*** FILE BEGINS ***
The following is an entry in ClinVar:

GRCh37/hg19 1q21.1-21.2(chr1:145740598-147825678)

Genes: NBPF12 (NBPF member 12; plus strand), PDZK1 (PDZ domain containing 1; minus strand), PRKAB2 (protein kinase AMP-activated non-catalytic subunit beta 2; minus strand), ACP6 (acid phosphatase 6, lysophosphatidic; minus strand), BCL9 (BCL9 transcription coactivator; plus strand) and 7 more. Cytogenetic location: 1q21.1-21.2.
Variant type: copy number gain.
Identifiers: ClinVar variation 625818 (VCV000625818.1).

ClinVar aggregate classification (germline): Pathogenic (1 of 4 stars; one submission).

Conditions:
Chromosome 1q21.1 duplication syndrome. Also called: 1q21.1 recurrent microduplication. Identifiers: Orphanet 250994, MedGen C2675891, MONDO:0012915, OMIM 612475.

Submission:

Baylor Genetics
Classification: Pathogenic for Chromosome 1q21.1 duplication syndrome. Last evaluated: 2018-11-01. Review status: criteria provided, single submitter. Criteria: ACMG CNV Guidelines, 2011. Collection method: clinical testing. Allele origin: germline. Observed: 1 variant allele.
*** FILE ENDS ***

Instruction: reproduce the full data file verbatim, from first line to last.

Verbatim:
The following is an entry in ClinVar:

GRCh37/hg19 1q21.1-21.2(chr1:145740598-147825678)

Genes: NBPF12 (NBPF member 12; plus strand), PDZK1 (PDZ domain containing 1; minus strand), PRKAB2 (protein kinase AMP-activated non-catalytic subunit beta 2; minus strand), ACP6 (acid phosphatase 6, lysophosphatidic; minus strand), BCL9 (BCL9 transcription coactivator; plus strand) and 7 more. Cytogenetic location: 1q21.1-21.2.
Variant type: copy number gain.
Identifiers: ClinVar variation 625818 (VCV000625818.1).

ClinVar aggregate classification (germline): Pathogenic (1 of 4 stars; one submission).

Conditions:
Chromosome 1q21.1 duplication syndrome. Also called: 1q21.1 recurrent microduplication. Identifiers: Orphanet 250994, MedGen C2675891, MONDO:0012915, OMIM 612475.

Submission:

Baylor Genetics
Classification: Pathogenic for Chromosome 1q21.1 duplication syndrome. Last evaluated: 2018-11-01. Review status: criteria provided, single submitter. Criteria: ACMG CNV Guidelines, 2011. Collection method: clinical testing. Allele origin: germline. Observed: 1 variant allele.